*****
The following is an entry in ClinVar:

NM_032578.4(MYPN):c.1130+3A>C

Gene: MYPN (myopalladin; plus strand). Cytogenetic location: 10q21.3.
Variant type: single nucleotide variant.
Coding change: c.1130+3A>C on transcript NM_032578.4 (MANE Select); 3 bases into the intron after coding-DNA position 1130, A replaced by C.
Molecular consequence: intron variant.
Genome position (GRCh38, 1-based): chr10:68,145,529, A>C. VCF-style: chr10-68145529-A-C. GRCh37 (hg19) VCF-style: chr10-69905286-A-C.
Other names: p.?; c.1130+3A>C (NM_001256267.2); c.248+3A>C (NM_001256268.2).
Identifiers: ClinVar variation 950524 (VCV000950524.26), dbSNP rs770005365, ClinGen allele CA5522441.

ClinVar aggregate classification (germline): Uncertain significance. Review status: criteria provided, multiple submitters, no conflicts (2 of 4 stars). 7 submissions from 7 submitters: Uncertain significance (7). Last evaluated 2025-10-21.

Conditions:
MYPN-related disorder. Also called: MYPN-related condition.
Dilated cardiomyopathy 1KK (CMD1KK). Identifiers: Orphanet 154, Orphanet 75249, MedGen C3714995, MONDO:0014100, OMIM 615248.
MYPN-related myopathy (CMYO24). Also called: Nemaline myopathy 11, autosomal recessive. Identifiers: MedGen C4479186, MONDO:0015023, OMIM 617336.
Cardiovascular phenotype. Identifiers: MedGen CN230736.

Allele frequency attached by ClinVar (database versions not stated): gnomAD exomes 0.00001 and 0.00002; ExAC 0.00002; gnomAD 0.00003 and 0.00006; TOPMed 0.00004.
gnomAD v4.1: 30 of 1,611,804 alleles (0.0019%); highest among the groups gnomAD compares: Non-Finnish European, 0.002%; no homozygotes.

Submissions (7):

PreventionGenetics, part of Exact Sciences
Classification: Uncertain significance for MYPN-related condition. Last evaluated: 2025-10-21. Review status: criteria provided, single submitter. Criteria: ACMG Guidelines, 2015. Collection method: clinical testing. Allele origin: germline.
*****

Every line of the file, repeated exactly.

The following is an entry in ClinVar:

NM_032578.4(MYPN):c.1130+3A>C

Gene: MYPN (myopalladin; plus strand). Cytogenetic location: 10q21.3.
Variant type: single nucleotide variant.
Coding change: c.1130+3A>C on transcript NM_032578.4 (MANE Select); 3 bases into the intron after coding-DNA position 1130, A replaced by C.
Molecular consequence: intron variant.
Genome position (GRCh38, 1-based): chr10:68,145,529, A>C. VCF-style: chr10-68145529-A-C. GRCh37 (hg19) VCF-style: chr10-69905286-A-C.
Other names: p.?; c.1130+3A>C (NM_001256267.2); c.248+3A>C (NM_001256268.2).
Identifiers: ClinVar variation 950524 (VCV000950524.26), dbSNP rs770005365, ClinGen allele CA5522441.

ClinVar aggregate classification (germline): Uncertain significance. Review status: criteria provided, multiple submitters, no conflicts (2 of 4 stars). 7 submissions from 7 submitters: Uncertain significance (7). Last evaluated 2025-10-21.

Conditions:
MYPN-related disorder. Also called: MYPN-related condition.
Dilated cardiomyopathy 1KK (CMD1KK). Identifiers: Orphanet 154, Orphanet 75249, MedGen C3714995, MONDO:0014100, OMIM 615248.
MYPN-related myopathy (CMYO24). Also called: Nemaline myopathy 11, autosomal recessive. Identifiers: MedGen C4479186, MONDO:0015023, OMIM 617336.
Cardiovascular phenotype. Identifiers: MedGen CN230736.

Allele frequency attached by ClinVar (database versions not stated): gnomAD exomes 0.00001 and 0.00002; ExAC 0.00002; gnomAD 0.00003 and 0.00006; TOPMed 0.00004.
gnomAD v4.1: 30 of 1,611,804 alleles (0.0019%); highest among the groups gnomAD compares: Non-Finnish European, 0.002%; no homozygotes.

Submissions (7):

PreventionGenetics, part of Exact Sciences
Classification: Uncertain significance for MYPN-related condition. Last evaluated: 2025-10-21. Review status: criteria provided, single submitter. Criteria: ACMG Guidelines, 2015. Collection method: clinical testing. Allele origin: germline.